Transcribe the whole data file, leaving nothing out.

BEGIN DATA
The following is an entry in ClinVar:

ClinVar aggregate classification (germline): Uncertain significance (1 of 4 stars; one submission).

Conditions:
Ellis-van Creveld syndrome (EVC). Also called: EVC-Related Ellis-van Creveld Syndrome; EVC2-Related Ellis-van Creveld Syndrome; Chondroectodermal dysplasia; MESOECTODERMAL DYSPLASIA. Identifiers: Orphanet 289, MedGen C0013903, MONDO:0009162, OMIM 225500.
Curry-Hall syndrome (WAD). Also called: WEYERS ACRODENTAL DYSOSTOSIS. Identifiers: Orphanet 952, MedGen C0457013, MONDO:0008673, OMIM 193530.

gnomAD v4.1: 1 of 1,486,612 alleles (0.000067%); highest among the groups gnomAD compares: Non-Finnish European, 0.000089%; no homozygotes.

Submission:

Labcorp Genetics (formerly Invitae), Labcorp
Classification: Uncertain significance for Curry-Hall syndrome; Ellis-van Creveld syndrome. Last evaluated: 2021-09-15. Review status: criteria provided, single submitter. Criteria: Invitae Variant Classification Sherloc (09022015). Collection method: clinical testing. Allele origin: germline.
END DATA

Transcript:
The following is an entry in ClinVar:

ClinVar aggregate classification (germline): Uncertain significance (1 of 4 stars; one submission).

Conditions:
Ellis-van Creveld syndrome (EVC). Also called: EVC-Related Ellis-van Creveld Syndrome; EVC2-Related Ellis-van Creveld Syndrome; Chondroectodermal dysplasia; MESOECTODERMAL DYSPLASIA. Identifiers: Orphanet 289, MedGen C0013903, MONDO:0009162, OMIM 225500.
Curry-Hall syndrome (WAD). Also called: WEYERS ACRODENTAL DYSOSTOSIS. Identifiers: Orphanet 952, MedGen C0457013, MONDO:0008673, OMIM 193530.

gnomAD v4.1: 1 of 1,486,612 alleles (0.000067%); highest among the groups gnomAD compares: Non-Finnish European, 0.000089%; no homozygotes.

Submission:

Labcorp Genetics (formerly Invitae), Labcorp
Classification: Uncertain significance for Curry-Hall syndrome; Ellis-van Creveld syndrome. Last evaluated: 2021-09-15. Review status: criteria provided, single submitter. Criteria: Invitae Variant Classification Sherloc (09022015). Collection method: clinical testing. Allele origin: germline.